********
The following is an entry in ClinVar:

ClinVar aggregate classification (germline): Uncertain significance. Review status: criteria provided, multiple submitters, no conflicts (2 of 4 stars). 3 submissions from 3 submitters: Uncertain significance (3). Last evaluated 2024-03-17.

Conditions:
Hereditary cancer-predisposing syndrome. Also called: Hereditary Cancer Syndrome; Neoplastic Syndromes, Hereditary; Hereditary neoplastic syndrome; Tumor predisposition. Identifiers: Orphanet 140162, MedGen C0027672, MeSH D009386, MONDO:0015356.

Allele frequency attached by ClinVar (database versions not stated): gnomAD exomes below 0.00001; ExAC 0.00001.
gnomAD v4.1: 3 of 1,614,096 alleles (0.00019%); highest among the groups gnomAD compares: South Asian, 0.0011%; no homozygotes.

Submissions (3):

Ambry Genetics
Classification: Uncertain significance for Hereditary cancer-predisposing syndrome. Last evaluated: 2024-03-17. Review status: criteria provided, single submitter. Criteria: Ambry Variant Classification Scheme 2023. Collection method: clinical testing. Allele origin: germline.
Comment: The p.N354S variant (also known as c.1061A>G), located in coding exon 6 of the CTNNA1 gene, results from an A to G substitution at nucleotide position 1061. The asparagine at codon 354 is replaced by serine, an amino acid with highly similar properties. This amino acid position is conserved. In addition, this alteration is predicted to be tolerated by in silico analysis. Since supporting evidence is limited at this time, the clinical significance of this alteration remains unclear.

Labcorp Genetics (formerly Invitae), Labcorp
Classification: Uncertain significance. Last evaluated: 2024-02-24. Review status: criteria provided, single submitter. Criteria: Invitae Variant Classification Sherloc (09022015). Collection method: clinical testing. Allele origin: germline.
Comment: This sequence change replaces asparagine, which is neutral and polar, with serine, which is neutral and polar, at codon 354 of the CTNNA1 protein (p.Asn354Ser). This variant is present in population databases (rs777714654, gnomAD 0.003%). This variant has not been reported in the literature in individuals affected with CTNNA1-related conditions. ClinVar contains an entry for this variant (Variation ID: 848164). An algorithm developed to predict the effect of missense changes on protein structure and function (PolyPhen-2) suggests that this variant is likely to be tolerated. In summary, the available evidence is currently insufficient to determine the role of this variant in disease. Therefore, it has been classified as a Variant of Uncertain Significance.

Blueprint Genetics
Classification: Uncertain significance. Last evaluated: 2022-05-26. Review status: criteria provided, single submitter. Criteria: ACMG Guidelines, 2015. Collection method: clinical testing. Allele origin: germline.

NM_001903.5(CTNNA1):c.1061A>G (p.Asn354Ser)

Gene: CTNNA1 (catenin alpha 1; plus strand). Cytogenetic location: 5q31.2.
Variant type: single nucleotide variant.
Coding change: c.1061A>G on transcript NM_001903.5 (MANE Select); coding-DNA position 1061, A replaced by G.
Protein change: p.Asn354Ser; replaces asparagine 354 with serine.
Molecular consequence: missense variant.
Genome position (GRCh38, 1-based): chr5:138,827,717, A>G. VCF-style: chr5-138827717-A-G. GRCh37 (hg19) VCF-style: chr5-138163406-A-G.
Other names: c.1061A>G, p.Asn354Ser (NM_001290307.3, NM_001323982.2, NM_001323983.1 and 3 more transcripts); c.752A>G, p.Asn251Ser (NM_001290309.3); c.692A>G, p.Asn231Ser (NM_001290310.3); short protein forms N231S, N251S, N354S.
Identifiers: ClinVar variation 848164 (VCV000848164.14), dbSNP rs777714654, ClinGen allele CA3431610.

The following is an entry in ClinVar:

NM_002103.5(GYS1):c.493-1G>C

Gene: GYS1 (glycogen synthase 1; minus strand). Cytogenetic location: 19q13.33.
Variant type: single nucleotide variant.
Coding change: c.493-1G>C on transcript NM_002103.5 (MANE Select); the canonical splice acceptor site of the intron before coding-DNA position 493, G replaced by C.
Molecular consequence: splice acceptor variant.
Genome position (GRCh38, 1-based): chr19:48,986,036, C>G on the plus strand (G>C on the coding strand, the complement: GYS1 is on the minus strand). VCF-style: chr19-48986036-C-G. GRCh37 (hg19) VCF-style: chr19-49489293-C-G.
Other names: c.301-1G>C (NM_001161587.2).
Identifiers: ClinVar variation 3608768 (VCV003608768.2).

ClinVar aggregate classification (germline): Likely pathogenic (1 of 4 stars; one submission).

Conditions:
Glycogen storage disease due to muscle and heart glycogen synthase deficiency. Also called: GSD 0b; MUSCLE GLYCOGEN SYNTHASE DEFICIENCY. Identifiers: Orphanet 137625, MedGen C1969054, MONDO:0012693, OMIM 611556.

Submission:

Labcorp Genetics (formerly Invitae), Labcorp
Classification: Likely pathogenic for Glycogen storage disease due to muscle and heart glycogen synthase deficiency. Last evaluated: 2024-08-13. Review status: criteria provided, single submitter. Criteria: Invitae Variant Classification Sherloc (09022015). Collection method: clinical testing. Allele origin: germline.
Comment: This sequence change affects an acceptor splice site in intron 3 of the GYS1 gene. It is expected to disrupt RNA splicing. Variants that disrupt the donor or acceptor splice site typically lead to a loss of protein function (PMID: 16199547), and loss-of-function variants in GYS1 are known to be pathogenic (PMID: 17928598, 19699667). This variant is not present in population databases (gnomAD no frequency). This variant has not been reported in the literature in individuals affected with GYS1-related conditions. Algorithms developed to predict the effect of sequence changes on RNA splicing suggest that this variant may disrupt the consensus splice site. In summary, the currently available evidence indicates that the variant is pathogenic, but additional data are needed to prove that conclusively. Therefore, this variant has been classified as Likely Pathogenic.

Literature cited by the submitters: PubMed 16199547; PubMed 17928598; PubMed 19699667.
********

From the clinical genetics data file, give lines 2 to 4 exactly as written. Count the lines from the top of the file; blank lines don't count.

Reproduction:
ClinVar aggregate classification (germline): Uncertain significance. Review status: criteria provided, multiple submitters, no conflicts (2 of 4 stars). 3 submissions from 3 submitters: Uncertain significance (3). Last evaluated 2024-03-17.

Conditions:
Hereditary cancer-predisposing syndrome. Also called: Hereditary Cancer Syndrome; Neoplastic Syndromes, Hereditary; Hereditary neoplastic syndrome; Tumor predisposition. Identifiers: Orphanet 140162, MedGen C0027672, MeSH D009386, MONDO:0015356.